do-i-love-you
Dance First, Think Later
July 3, 2014
just-one-thing
On Change, Perfection, and Medusa
July 8, 2014

And Once You’ve Danced Again, Think Some More

dance-again-think-some-more

Friends, this post is a continuation of yesterday’s post. I just got back from a fun time dancing, and I have notes.

First, I’m pleased to report that I had no instances of “I’m wrong,” several exchanges where I said, “What am I supposed to do with that lead?” and let my partner teach me something new, zero falling, three dips, and many many spins. I also danced with that guy that frustrated me last week, and we had a great dance.

But there was a shortage of men tonight, so the ladies had to sit out for some dances. I never mind; I like watching other couples dance.

Tonight I paid special attention to couples that “messed up” during a dance, and the funny thing was, every time it happened, the pair would make eye contact, smile, laugh, and move on.

And I got to thinking about this idea I’ve been discussing with my therapist, which is the idea of the Death of the Great Other. I think this idea originally came from an essay by Nietzsche where he asserted that God was dead.

** Some reading and commenting zen: I don’t follow any organized religion, and it’s certainly not my intention to offend. Please read this with your metaphor glasses on, and not your literal ones. **

So in Christianity, the divine beingĀ is actually a holy trinity of the Father, the Son, and the Holy Spirit. Most branches of Christianity believe in the trinity to some extent.

Nietzche (and many post-modern and post-Christian thinkers) contends the idea is that in the beginning, God was this omniscient, omnipotent, transcendent, divine being out in the ether (the Father).

When He chose to incarnate in Jesus (the Son), Nietzsche believes that in that moment the transcendent nature of divinity was lost, and any remaining divinity resided in this man, Jesus.

Jesus was tortured and crucified, and as he was dying on the cross, he cried out, “Father, why have you forsaken me?” Nietzsche believes that in that moment, the last shred of divinity left Jesus, and he died a mortal man.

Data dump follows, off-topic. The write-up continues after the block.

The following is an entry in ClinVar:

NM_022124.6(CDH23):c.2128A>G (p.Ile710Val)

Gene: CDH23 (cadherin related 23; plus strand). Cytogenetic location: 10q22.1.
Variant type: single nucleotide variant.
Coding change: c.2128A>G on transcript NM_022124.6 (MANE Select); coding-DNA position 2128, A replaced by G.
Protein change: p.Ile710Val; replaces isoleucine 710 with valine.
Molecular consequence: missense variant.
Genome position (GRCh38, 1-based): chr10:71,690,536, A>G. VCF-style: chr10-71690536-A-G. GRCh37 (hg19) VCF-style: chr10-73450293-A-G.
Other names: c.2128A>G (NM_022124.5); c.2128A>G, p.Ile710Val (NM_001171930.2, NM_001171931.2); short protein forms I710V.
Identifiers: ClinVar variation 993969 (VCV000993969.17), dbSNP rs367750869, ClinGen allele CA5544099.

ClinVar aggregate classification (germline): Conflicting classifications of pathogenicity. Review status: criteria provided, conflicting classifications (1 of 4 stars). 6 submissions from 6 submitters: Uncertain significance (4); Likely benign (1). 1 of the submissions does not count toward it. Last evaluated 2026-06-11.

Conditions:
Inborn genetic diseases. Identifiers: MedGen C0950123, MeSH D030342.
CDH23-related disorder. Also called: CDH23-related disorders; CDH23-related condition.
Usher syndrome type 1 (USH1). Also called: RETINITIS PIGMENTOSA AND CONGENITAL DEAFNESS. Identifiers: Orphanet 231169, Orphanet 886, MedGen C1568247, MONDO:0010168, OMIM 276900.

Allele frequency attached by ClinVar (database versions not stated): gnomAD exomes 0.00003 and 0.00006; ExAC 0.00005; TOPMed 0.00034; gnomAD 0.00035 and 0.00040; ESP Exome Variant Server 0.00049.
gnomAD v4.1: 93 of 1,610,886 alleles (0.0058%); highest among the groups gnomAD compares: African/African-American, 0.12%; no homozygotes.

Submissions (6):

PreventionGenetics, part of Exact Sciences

So what happened to that divinity?

(This is the part I love.)

Jesus said,

For where two or three are gathered together in my name, there am I in the middle of them. [Matthew 18:20]

In other words, any divinity left in the word has no real anchor, and cannot exist in any capacity in the world unless two (or more) people come together consciously. It ties into this idea that there is a collective Psyche trying to make things happen in the world, but incarnate beings are required for the job.

We, and our connection with others, are required for the divine to exist on Earth.

So anyway, I thought of that as I saw these couples mess up. Because sometimes during the song, there would be no eye contact. Both people would just be doing their own thing, in their bodies, moving how they wanted. And then, both would realize at the same time, “That’s not what I was expecting!” and they would make eye contact and reconnect.

That “mistake” was an opportunity for connection, an opening for the divine, snuggled right in there in theĀ time streams of embodiment. It was beautiful to watch.

I encourage you to let this one marinate, my friends, as you gather together with all your people over the next few days and weeks. Can you see the divine in your conscious, authentic, loving connections?

Can you observe these interactions, willing to be surprised? Let me know.

Love, Kathryn